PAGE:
Another crop of chemicals comes home to roost

You’ve probably noticed that I talk about endocrine disrupters a lot. The come up regularly in my books and lectures. You may also recall that I mentioned the topic here just a few weeks ago.

My interest in these environmental toxins may seem fanciful on the surface — maybe even obsessive, like in some kind of sci-fi conspiracy. But that really couldn’t be further from the truth.

The fact is, that endocrine disruptors have been wreaking untold havoc on our bodies for decades already. And we’re only just beginning to see the consequences firsthand.

Of course, as is often the case with these matters, the writing’s been on the wall for years. And, as with any controversy that implicates big businesses, I expect we’ll just continue to ignore it until the big wigs can’t deny the truth any longer.

But dare I say that a day of reckoning could be near?! Because yet another study has emerged, showing just how big of a hazard these chemicals really are to public health.

This was a Chinese study, which researched over 400 young males between the ages of nine and 16. And it’s the first study to deliver solid evidence that exposure to pyrethroids—a commonly used pesticide—speeds up puberty, even at levels routinely present the human population.

More specifically, researchers found that a ten percent increase in a pyrethroid metabolite called 3-PBA was associated with increases in both luteinizing hormone and follicle-stimulating hormone. (Hormones primarily seen in females.)

Increased urinary levels of pyrethroid metabolites also raised a boy’s chances of early puberty by 113 to 268 percent.

In other words, boys with just a ten percent higher level of pyrethroid metabolites—again, we’re not even talking about extraordinary levels of exposure here—were at least (and often more than) twice as likely to experience advanced puberty.

And if these pesticides are hijacking the endocrine system, who knows what other effects they could ultimately be having? Especially considering how incredibly commonplace they are—and not just in China, either.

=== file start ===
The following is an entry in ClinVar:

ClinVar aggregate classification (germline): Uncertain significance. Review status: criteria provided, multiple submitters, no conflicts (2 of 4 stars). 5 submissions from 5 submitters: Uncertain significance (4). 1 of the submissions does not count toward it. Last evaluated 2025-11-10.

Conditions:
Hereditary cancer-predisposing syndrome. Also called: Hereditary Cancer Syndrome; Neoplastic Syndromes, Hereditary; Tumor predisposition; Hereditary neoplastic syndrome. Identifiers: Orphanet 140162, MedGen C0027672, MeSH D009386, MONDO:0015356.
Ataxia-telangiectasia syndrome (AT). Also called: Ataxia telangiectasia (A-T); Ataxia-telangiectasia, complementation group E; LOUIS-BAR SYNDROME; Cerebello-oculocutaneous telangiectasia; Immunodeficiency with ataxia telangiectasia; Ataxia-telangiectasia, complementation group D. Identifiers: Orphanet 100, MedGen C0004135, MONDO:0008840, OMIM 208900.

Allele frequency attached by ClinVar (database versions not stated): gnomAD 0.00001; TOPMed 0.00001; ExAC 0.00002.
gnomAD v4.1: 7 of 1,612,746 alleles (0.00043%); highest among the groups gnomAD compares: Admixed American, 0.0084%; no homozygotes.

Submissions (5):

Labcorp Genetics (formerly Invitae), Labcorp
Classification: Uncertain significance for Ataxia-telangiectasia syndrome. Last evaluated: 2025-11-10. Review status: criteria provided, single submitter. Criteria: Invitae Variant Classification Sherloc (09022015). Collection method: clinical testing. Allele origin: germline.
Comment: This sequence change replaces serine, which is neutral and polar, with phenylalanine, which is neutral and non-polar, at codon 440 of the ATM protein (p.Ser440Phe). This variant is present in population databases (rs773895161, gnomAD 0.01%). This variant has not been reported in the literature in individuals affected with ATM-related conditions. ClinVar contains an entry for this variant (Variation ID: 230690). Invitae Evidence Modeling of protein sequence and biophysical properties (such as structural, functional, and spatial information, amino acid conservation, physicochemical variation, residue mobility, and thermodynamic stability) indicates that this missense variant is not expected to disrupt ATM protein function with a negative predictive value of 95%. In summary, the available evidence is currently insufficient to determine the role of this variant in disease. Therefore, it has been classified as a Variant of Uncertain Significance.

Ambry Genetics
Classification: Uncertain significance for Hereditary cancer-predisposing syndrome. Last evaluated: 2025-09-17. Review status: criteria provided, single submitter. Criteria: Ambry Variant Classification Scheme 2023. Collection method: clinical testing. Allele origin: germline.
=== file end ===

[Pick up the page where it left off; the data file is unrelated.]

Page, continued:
All in all, pyrethroids make up about 30 percent of insecticide usage worldwide. Common sources of residue are—brace yourself—vegetables, milk, and baby food. They’re hanging out in pretty much every indoor environment you encounter day-to-day.

Our exposure to pyrethroids is virtually constant — with residues turning up in the urine of more than 60 percent of kids in China, the U.S. and other countries.

But it’s also worth noting that, while this particular study focused on boys, young girls are also starting puberty at earlier than ever — the consequences of which remain to be seen. (In boys, we currently know that higher risk of testicular cancer and depression are two of the major risks.)

I know it may seem like this is just one more thing to worry about in a world full of hidden threats. But I urge you NOT to throw your hands up and admit defeat. Because even as the powers-that-be continue to stick their heads in the sand, you can still take proactive steps to protect yourself and your family.

Eat organic as much as possible to avoid consuming invisible toxins. Also be sure to stay hydrated — plenty of fluids help to expel toxins. But simply subscribing to this newsletter was probably the best first step you could take. Because ignoring the facts won’t keep you in good health.

And unlike a lot of the so-called “authorities” out there these days, I’m not in the business of denial.

I’ll keep you updated on this story as it unfolds.